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The use of slang among black youth in Gauteng

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dc.contributor.author Bembe, Magdeline Princess
dc.date.accessioned 2008-05-13T08:41:20Z
dc.date.available 2008-05-13T08:41:20Z
dc.date.issued 2008-05-13T08:41:20Z
dc.identifier.uri http://hdl.handle.net/10210/371
dc.description.abstract Gauteng is one of South Africa’s nine provinces, and is representative of a diversity of languages and cultures. It is a linguistic and cultural melting pot with all eleven official languages spoken in the province. Because of the language contact situation in this province, languages tend to influence one another and this results in situations wherein a majority of speakers are bi- or multilingual. Instances of code-switching, code-mixing, and lexical borrowing (or adoption) are also abounding. In Gauteng, young and old black people tend to use black urban speech varieties. Nonstandard black urban speech varieties such as Tsotsitaal and Is’camtho have been studied extensively in South Africa. The study of black urban language varieties in Gauteng, particularly in English, has not received much attention from sociolinguists and has only been discussed in passing by scholars (see Calteaux, 1994). Studies on Tsotsitaal and Is’camtho have attempted to discuss the structure of and reasons for the employment of these varieties. In conducting the research on black youth slang in English, this study is an attempt at contributing to available research on slang in South Africa. Studies on slang have focused on other language groups and regions. However, no attempts have been made at describing the slang of black youth in Gauteng Province, particularly those who are not L1 speakers of English. The present study aims at contributing to the study of non-standard black urban speech varieties such as Tsotsitaal and Is’camtho. The current study tries to provide a sociolinguistic description of the slang used by black youth in Gauteng, who use English as a second language (L2) or additional language (AL). The research begins with definitions and explanations of concepts relevant to the investigation. The study defines such terms as ‘slang’, ‘black’, ‘youth’ and ‘youth culture’ amongst others. The theoretical approach used in this study is also discussed in this section. Black youth slang in English (hereafter referred to as BYSE) in Gauteng (GP) is discussed in relation to other non-standard black urban language varieties such as Tsotsitaal and Is’camtho. This serves to explain how BYSE differs from the two varieties. The functions of slang as outlined by previous researchers on the subject are also discussed, with the intention of using these as a benchmark to the present study. This study used both qualitative and quantitative methods of research. These included a combination of written questionnaires, interviews (group discussions), and personal observations. The two methodologies were necessary in an attempt to arrive at a better comprehension of the slang used by the group under investigation. The data gathered served to investigate the reasons for using slang and the functions the words they employ serve, by looking at the slang as used in particular contexts as well as at the lexical items they employ. The study also looks at how their use of slang tends to draw on the lexicon from other languages spoken in the Province. The data gathered from the written questionnaires was then sent to Statkon, at the University of Johannesburg, for analysis. The researcher further used interviews (group discussions) and personal observations to augment the results from the questionnaires. The researcher adopts the notion of slang as a register according to use and discusses the findings according to Halliday’s theoretical stance of language as social practice (1978). Emphasis is on dimensions such as field, mode and tenor of discourse as relevant to this study in an attempt to explain the contexts of situation in which the youth under investigation use slang. The research also considers other social aspects of language variation as relevant to this study. The study concludes with recommendations on the need for further research on the language of youth. Amongst others is the recommendation it makes about the study of youth language (particularly slang) and its educational implications in the language classroom. en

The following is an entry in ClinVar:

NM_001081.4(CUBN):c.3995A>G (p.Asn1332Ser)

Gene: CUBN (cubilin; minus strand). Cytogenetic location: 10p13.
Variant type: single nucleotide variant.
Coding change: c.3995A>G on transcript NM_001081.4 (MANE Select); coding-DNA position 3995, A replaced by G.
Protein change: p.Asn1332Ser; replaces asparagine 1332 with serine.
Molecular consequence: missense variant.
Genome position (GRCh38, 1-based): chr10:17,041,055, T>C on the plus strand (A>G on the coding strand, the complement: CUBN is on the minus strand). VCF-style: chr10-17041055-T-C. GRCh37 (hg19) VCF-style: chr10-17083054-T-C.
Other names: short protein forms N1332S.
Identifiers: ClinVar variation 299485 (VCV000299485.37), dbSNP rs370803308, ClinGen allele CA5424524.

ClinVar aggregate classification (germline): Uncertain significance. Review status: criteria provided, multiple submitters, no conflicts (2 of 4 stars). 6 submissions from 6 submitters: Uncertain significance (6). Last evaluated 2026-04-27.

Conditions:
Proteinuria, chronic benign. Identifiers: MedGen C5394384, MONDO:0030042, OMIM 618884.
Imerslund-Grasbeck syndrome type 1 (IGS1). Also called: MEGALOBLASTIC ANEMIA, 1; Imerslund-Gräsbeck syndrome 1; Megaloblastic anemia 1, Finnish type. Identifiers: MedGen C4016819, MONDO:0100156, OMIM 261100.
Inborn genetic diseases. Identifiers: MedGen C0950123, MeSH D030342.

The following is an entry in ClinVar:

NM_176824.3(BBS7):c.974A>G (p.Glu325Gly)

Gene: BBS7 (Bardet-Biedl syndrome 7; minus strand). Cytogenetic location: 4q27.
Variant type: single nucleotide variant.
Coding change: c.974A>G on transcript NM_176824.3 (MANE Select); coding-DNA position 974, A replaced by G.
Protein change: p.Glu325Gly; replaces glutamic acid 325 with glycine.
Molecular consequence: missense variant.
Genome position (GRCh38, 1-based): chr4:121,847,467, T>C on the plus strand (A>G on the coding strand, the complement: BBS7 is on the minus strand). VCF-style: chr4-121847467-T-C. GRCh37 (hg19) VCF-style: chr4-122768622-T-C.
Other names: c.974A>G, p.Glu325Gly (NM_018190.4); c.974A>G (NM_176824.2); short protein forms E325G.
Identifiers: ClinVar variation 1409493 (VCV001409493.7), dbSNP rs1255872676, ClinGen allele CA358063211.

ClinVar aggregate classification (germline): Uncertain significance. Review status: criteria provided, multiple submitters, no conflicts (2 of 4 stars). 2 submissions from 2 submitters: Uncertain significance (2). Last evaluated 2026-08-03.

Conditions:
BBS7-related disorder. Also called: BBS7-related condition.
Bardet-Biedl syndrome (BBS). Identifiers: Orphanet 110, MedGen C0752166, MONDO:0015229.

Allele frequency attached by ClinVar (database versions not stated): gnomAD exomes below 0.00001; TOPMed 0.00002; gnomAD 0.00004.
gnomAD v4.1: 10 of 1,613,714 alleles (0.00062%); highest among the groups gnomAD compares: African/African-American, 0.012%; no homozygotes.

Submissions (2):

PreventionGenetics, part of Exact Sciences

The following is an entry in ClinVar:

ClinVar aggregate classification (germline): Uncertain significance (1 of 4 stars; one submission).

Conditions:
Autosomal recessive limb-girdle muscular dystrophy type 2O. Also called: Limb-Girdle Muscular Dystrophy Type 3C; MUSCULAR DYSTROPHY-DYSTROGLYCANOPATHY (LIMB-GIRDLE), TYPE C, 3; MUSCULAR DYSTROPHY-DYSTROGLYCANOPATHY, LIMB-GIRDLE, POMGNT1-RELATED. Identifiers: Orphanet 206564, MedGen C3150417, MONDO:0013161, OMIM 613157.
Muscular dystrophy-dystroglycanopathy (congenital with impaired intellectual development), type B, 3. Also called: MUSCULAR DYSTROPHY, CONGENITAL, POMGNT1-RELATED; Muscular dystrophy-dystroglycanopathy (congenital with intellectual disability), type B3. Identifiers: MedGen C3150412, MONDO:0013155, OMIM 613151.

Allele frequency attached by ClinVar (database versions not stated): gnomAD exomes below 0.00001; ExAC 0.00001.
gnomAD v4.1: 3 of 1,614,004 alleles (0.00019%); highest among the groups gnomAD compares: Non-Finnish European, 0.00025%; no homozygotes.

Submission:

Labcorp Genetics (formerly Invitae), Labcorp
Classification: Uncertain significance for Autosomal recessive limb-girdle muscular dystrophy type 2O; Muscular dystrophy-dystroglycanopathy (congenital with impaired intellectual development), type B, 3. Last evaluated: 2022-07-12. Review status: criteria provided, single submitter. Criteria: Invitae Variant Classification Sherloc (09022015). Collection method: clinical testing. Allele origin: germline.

dc.description.sponsorship Dr. Anne-Marie Beukes en
dc.language.iso en en
dc.subject Youth language en
dc.subject Mixed languages en
dc.subject Language and culture en
dc.subject African languages en
dc.subject African languages' usage en
dc.subject English language usage en
dc.title The use of slang among black youth in Gauteng en
dc.type Thesis en

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